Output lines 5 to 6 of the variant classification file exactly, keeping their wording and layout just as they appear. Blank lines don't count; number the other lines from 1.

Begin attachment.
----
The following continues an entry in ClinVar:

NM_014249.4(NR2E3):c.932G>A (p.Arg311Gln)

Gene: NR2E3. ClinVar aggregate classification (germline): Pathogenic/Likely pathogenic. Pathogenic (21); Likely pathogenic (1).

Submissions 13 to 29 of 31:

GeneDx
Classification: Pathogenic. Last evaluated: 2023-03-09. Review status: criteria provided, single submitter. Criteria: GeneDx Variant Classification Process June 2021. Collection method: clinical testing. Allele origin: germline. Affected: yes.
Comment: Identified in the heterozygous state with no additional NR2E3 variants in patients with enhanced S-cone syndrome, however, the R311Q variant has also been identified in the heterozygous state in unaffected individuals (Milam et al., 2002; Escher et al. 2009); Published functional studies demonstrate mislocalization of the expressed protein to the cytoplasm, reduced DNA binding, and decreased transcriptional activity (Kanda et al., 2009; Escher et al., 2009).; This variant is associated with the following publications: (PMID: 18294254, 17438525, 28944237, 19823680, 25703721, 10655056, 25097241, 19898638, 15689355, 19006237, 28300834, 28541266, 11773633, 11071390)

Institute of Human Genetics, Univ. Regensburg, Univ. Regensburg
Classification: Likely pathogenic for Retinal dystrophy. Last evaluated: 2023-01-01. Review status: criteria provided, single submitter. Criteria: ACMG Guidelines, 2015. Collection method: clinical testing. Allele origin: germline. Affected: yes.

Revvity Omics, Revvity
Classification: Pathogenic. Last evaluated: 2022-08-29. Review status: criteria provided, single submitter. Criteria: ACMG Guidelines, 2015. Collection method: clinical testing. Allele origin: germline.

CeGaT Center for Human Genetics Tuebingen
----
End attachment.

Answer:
GeneDx
Classification: Pathogenic. Last evaluated: 2023-03-09. Review status: criteria provided, single submitter. Criteria: GeneDx Variant Classification Process June 2021. Collection method: clinical testing. Allele origin: germline. Affected: yes.